Sodium Bicarbonate

I've been doing a lot of research into the balance of CO2 in the body (spurred initially by looking into Buteyko breathing). One of the tips is to drink water with baking soda (e.g., a teaspoon) dissolved in it. I'm curious as to whether there are any thoughts on the impact of this relatively easy and cheap tip? Positive? Negative? Neutral-ish?


 


And could you over-do it? How would you know?


 


Thanks!


Comments

  • RekaReka ✭✭✭

    I used to take it pre-workout, and after a while it gave me worse and worse nausea until I had to stop. It's alkaline so it's not friendly for your stomach acid. However, this effect only appeared after a long time.


    It doesn't get easier... It's you who gets better.

     

    Is your social worker in that horse?

     

    Success has a price, not a secret.

  • Thanks Reka. Why did you start taking it in the first place? Trying to see what benefit there would be although a lot of people claim that alkalizing your system makes you healthier so maybe it's that right there. 


  • RekaReka ✭✭✭


    Thanks Reka. Why did you start taking it in the first place? Trying to see what benefit there would be although a lot of people claim that alkalizing your system makes you healthier so maybe it's that right there. 




     


    I started it for two reasons: together with creatine to keep it alkaline; and because I'd read that it offsets the fatigue by somehow (not clear, how) buffering the lactic acid production in the muscles so they get acidic later and I can work longer. I experienced good effects from it but haven't tried since I stopped, the toll on my tummy was too much.

    It doesn't get easier... It's you who gets better.

     

    Is your social worker in that horse?

     

    Success has a price, not a secret.

  • dazdaz today is a good day ✭✭✭
    edited April 2016

    I started it for two reasons: together with creatine to keep it alkaline; and because I'd read that it offsets the fatigue by somehow (not clear, how) buffering the lactic acid production in the muscles so they get acidic later and I can work longer. I experienced good effects from it but haven't tried since I stopped, the toll on my tummy was too much.




    Suppversity have done a few posts on creatine + bicarb,

    eg.

    > 2012/04/supercharging-creatine-with-baking-soda

    > 2014/09/creatine-sodium-bicarbonate-two-new

    > 2015/12/creatine-and-bicarbonate-worthwhile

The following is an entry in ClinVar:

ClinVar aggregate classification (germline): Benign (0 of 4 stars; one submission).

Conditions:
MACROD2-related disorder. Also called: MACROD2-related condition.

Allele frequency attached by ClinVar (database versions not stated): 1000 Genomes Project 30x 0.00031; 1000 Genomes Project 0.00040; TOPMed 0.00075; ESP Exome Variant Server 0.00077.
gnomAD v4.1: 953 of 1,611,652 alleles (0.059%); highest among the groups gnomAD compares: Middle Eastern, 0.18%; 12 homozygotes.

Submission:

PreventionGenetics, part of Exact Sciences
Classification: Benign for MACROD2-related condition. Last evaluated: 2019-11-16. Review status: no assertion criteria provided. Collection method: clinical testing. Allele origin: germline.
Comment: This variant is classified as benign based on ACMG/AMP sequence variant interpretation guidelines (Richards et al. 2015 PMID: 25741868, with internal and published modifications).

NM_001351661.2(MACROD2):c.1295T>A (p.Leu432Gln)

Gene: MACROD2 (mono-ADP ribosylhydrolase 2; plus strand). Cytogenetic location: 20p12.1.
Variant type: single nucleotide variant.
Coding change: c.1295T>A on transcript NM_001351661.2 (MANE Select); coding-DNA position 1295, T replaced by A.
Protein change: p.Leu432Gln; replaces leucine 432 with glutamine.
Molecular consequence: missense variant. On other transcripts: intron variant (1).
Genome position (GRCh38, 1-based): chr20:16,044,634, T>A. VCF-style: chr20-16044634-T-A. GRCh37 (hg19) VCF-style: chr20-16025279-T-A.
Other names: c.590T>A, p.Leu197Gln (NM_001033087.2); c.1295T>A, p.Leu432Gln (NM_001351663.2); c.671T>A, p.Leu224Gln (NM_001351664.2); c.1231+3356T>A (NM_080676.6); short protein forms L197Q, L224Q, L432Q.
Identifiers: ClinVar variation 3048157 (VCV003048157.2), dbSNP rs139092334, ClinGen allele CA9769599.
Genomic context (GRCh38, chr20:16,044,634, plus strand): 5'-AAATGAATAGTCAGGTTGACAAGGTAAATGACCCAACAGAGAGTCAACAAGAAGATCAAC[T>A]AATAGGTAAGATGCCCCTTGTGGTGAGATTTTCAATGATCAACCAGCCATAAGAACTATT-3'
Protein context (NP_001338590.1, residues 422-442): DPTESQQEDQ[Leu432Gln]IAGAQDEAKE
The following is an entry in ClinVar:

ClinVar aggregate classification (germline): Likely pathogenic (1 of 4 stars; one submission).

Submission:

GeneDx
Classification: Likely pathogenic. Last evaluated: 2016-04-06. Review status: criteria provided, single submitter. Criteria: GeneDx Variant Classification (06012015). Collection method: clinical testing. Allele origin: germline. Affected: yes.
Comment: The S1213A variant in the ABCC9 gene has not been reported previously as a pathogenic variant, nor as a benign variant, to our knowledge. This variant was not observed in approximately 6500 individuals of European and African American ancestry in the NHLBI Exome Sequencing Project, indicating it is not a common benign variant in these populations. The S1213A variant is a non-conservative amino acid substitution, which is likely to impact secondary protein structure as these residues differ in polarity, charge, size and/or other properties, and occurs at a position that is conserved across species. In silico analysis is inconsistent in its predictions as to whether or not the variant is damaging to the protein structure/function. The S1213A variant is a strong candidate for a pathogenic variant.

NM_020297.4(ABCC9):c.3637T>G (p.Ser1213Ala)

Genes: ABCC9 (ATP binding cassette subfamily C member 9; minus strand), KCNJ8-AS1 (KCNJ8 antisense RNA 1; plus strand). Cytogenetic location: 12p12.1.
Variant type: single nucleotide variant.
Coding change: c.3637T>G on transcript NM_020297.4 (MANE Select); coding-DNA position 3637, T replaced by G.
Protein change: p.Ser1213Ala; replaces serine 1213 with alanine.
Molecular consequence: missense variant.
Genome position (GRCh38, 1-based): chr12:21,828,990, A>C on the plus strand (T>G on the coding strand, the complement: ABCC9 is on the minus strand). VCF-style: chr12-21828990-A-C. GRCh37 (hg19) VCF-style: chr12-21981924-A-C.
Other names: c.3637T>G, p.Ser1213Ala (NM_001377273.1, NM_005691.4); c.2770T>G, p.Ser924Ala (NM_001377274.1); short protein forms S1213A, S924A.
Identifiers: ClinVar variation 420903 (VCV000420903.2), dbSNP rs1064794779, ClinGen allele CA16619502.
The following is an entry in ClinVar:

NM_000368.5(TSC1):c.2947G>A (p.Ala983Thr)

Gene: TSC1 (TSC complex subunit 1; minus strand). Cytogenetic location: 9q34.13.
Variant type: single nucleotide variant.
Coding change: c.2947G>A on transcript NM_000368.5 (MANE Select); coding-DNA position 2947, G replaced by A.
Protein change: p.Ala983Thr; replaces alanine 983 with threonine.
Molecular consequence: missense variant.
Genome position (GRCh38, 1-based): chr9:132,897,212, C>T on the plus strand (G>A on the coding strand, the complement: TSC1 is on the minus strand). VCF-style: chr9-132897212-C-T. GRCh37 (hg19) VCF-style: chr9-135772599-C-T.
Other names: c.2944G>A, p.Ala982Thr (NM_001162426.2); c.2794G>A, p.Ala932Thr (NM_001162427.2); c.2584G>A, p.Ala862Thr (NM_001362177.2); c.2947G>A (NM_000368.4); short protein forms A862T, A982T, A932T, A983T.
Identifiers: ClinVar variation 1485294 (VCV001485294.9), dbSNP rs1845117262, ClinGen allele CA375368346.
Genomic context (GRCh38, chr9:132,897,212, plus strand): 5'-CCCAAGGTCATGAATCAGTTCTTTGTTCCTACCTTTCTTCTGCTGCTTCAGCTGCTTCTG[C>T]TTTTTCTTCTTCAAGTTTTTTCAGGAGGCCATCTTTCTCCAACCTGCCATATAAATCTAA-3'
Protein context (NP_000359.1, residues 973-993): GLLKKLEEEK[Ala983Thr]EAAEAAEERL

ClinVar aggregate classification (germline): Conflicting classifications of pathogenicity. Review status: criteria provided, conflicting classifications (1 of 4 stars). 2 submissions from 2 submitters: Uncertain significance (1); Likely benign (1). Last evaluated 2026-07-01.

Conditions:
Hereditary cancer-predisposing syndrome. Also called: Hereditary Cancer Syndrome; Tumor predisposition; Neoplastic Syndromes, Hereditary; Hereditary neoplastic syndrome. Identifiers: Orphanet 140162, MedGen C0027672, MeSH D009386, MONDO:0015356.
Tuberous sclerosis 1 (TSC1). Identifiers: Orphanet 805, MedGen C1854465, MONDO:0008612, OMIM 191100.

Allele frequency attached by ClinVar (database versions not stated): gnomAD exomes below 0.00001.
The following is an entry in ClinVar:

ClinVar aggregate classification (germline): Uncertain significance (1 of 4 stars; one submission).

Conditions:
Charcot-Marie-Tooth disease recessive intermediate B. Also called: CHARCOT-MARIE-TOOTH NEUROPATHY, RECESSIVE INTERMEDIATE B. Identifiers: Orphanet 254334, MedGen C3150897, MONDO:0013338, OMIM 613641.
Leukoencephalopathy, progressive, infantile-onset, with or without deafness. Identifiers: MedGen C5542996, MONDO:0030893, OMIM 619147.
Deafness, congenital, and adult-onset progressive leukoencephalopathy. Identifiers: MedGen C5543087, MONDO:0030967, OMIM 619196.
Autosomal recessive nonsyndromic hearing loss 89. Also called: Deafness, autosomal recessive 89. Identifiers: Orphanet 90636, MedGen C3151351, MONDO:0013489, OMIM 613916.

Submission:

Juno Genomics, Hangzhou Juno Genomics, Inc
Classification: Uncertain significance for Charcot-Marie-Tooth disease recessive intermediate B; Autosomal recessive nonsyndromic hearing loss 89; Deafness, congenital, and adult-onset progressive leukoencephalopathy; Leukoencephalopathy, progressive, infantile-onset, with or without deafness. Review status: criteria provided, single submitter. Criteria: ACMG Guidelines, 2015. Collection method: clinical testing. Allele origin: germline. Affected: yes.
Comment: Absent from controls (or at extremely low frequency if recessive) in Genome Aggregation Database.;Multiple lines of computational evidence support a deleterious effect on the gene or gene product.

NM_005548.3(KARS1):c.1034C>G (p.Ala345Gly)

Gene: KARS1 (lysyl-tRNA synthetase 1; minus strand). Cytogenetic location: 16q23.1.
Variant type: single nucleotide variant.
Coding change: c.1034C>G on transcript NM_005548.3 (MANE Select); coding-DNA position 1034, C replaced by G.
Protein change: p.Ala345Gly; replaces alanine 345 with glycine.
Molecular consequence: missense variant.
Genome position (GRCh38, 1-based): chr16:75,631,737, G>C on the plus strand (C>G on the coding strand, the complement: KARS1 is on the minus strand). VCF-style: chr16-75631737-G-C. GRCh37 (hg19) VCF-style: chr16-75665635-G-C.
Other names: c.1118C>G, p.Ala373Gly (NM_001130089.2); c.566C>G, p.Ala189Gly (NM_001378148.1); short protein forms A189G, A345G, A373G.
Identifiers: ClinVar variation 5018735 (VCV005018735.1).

fake it till you make it

  • I have done some research into Sodium bicarb recently and believe it could be beneficial for kidney function.  


     


    The key downside is that it will neutralize your stomach acid so I do not believe it should be taken anywhere near eating.  I anticipate this would lead to a total lack of protein digestion and possibly the development of food allergies as undigested protein passes through your gut.  That being said, the people who are into fasting recommend it highly taking bicarb significantly removed from food wouldn't cause a digestion issue as far as I can tell.  


     


    Reka - the increase in basic (alkaline) ions in your blood stream caused by eating sodium bicarb could reasonably help neutralize the build up of lactic acid.  An easy test for this kind of thing is Wim Hoff breathing which I believe causes a significant drop in CO2 in the blood (an acid).  If you try something like doing the maximum number of push-ups you can do using regular breathing, then the next day doing the same test after several minutes of Wim Hof breathing, I think you'll see the increased endurance effect you're looking for.  In my experience this is a short lived effect but it seems to be a related mechanism to what you mentioned. How much were you taking? and was there any protein in your pre-workout?

  • Back in the late '90s my college/grad roommates were part of a team that conducted a research study into the effectiveness of sodium bicarb's buffering capacity on lactic acid production during a treadmill test.  I don't have the study off hand or if it was even published by the grad students.  (Penn State GCRC ~1997?) But the general conclusion I believe they came to was that it does buffer to a certain a point, but in order to achieve measurable results at higher and higher anaerobic outputs you would need to take so much that you'd end up with "disaster pants".  Keep in mind this was late 1990s and I'm sure other studies have been done since.  I don't know if they controlled for meal timing like James mentions. 


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